ISSUE 6 / SUMMER 2007
Issue 6

Photo Essay

The Question of the Year
by Daniel Hernandez

The Body

by Stephanie Gene Morgan


The Question of the Year
by Daniel Hernandez

I went back to sleep. He checked himself into the health center as soon as it opened. Tests confirmed a malignant tumor on his right testicle as well as dozens of metastasized tumors throughout the lungs and lymph nodes. It had matured to stage four with, at over two million cancerous cells in the body, a tumor marker reading off the charts. David's lungs were bleeding into his stomach, which was inducing the vomiting.

It was worse than we had ever feared: an ominous, umbrella diagnosis absorbing a seemingly innocent, seemingly unrelated litany of issues. He had complained earlier about a sensitive lump on his chest, pointedly discovered by a punch in his after-school boxing class. A blood test had revealed it was the result of a hormone imbalance: he had no testosterone in his body and as much estrogen as a pregnant woman. The physician’s assistant thought he might have a testicular lump and requested he come in for a physical. Reluctantly, he agreed – knowing in fact that he did, but still remaining mute. (If this was going in the direction he thought it was, he wasn’t ready to do the doctors, or himself, any favors.)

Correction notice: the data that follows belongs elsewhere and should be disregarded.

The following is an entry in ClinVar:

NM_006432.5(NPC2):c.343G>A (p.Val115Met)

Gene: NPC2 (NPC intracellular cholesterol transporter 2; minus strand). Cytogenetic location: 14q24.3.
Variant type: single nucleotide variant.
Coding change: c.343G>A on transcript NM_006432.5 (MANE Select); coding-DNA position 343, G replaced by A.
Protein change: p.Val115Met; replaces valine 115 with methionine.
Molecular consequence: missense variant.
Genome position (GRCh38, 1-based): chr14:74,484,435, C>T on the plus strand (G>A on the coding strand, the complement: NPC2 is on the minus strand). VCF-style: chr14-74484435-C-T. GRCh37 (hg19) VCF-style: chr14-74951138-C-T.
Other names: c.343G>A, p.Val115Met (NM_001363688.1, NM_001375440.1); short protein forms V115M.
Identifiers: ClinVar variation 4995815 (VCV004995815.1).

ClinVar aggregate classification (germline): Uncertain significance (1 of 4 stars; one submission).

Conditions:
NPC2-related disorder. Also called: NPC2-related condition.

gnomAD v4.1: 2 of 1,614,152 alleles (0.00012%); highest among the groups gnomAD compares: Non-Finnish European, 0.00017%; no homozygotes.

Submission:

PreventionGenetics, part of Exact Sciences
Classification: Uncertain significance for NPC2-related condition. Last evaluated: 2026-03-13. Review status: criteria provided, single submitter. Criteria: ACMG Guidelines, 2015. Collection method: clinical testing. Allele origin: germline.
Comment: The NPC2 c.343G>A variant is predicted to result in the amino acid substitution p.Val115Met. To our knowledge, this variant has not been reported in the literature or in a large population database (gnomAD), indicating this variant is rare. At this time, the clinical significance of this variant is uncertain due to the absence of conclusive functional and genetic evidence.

From his chest to his testicle, to his stomach and finally his entire body, the tests revealed his tumor-riddled organs on the same, inauspicious day the disease made him violently ill. His body had already decided he couldn't ignore the disease any longer. He didn't want to go to the hospital the night before, but for the next year he would practically have to live there.

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